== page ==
In this lesson, we will discuss the concept of literary modernism in the United States. We will explore its historical backdrop along with the very unique characteristics and authors that define American modernism which lasted from 1914-1945.

The Imagist Movement: Poems, Examples & Key Poets

8. The Imagist Movement: Poems, Examples & Key Poets

The Imagist movement in modern poetry focused on describing objects as opposed to the long philosophical discussions of traditional poetry. Read on to find out more about Imagism and read poems by two of its founders, H.D. and Amy Lowell.

The Harlem Renaissance: Novels and Poetry from the Jazz Age

9. The Harlem Renaissance: Novels and Poetry from the Jazz Age

The Harlem Renaissance was a movement in the 1920s and 1930s during which there was an explosion of African-American art and literature. This lesson looks at the themes, causes, and important figures of the Harlem Renaissance.

The Contemporary Period in American Literature

10. The Contemporary Period in American Literature

Learn about how Contemporary literature developed and understand its fundamental characteristics. Find out how American history and cultural norms really defined and developed the Contemporary period in American literature.

Contemporary American Literature: Authors and Major Works

11. Contemporary American Literature: Authors and Major Works

This lesson helps you decipher pieces of contemporary American literature by looking at famous examples from some of the greatest authors of the time.

Postmodernism in Literature: Definition & Examples

12. Postmodernism in Literature: Definition & Examples

Postmodern literature is a type of literature that came to prominence after World War II. Learn about how postmodernism in literature rejects many literary conventions and embraces new ones in this lesson. Then, test your knowledge with a quiz.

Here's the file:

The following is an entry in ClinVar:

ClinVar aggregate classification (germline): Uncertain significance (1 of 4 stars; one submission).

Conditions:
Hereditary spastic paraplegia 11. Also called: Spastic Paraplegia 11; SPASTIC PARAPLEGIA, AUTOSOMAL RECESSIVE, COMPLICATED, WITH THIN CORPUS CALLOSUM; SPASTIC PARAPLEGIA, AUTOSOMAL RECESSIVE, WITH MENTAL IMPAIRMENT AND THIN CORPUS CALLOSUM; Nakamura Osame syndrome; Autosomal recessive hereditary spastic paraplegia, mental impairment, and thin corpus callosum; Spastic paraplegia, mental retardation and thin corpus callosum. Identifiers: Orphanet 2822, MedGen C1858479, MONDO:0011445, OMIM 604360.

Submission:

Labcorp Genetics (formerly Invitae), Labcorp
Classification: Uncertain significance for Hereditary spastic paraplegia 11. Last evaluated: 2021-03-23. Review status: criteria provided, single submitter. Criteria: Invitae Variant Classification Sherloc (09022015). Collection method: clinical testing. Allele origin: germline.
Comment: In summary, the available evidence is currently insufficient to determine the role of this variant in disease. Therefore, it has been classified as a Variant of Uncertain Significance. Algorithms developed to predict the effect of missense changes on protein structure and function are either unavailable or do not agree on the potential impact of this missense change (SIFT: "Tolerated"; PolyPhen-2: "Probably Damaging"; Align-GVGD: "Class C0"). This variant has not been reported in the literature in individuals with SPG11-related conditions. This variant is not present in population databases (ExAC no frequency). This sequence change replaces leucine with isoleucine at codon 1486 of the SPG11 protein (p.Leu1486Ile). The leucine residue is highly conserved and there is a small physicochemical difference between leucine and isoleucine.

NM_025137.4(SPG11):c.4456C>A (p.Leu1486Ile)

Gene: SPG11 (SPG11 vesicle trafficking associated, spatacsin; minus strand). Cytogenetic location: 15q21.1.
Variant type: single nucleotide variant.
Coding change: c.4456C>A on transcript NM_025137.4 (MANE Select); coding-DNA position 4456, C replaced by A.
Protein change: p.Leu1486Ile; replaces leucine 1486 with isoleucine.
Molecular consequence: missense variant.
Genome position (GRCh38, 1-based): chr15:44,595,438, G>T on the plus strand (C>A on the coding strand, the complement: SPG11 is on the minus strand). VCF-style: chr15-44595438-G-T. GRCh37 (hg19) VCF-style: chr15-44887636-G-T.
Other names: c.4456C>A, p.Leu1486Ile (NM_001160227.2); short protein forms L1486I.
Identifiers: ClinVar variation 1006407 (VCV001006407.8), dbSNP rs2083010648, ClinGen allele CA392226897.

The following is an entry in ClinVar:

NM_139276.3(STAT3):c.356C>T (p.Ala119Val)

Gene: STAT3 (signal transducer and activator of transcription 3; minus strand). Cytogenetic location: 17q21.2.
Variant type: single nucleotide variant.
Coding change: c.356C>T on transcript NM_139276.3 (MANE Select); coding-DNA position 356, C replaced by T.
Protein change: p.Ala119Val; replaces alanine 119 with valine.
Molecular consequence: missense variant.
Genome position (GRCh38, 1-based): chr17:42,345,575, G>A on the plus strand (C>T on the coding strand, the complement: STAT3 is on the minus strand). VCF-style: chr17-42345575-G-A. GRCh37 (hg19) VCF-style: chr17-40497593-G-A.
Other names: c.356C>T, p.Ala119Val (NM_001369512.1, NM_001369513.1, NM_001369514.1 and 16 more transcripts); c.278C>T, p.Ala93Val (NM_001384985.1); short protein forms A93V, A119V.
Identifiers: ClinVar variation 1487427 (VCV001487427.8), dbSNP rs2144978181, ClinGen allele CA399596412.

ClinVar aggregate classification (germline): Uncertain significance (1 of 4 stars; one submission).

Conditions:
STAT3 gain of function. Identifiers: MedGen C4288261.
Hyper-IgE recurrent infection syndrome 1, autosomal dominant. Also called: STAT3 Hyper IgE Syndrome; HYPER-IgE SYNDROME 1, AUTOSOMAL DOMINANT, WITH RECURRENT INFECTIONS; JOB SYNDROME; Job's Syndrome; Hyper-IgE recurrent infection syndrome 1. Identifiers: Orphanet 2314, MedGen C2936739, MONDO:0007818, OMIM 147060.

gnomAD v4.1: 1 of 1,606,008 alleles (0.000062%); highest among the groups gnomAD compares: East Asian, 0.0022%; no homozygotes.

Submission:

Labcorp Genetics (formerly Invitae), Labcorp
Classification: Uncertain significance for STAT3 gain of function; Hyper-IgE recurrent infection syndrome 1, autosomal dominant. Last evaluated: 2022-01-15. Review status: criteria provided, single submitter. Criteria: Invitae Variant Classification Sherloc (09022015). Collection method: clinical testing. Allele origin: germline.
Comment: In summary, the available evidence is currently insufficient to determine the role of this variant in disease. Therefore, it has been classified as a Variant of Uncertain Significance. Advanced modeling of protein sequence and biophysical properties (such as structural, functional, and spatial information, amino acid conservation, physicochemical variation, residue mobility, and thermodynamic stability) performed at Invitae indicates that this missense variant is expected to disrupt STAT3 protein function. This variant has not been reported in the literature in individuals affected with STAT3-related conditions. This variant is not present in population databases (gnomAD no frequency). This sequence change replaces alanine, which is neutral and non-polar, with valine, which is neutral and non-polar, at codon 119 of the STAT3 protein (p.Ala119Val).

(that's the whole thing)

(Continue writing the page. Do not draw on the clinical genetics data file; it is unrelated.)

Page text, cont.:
Harrison Bergeron: Summary, Setting & Symbolism

13. Harrison Bergeron: Summary, Setting & Symbolism

'Harrison Bergeron' is a short story written by Kurt Vonnegut Jr. in 1961. It is a cautionary tale that focuses on the idea that true equality is impossible to achieve. This lesson will look at how the setting and symbolism enhance the overall theme.

Simone de Beauvoir: Biography & Books

14. Simone de Beauvoir: Biography & Books

Writer, philosopher, and feminist, Simone de Beauvoir broke ground in every way. Read about her literary and political accomplishments, as well as her compelling life choices.

The Chrysanthemums: Summary & Setting

15. The Chrysanthemums: Summary & Setting

You might've read some of John Steinbeck's novels, but did you know you could visit many of the same places in his short stories? Read on to take a trip to the Salinas Valley while learning about the plot and setting of Steinbeck's 'The Chrysanthemums.'

Winston Smith in 1984: Character Traits & Analysis

16. Winston Smith in 1984: Character Traits & Analysis

In this lesson, we'll analyze Winston Smith, the main character in George Orwell's political novel, '1984'. We'll explore the traits that make Winston Smith a definitive everyman character.

Yoshiko Uchida: Biography, Books & Timeline

17. Yoshiko Uchida: Biography, Books & Timeline

Yoshiko Uchida was the first major writer to write for a Japanese-American juvenile audience. This lesson will discuss her life and works, which were largely shaped by her experiences in internment camps during World War II.

Chapter Practice Exam
Test your knowledge of this chapter with a 30 question practice chapter exam.
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Practice Final Exam
Test your knowledge of the entire course with a 50 question practice final exam.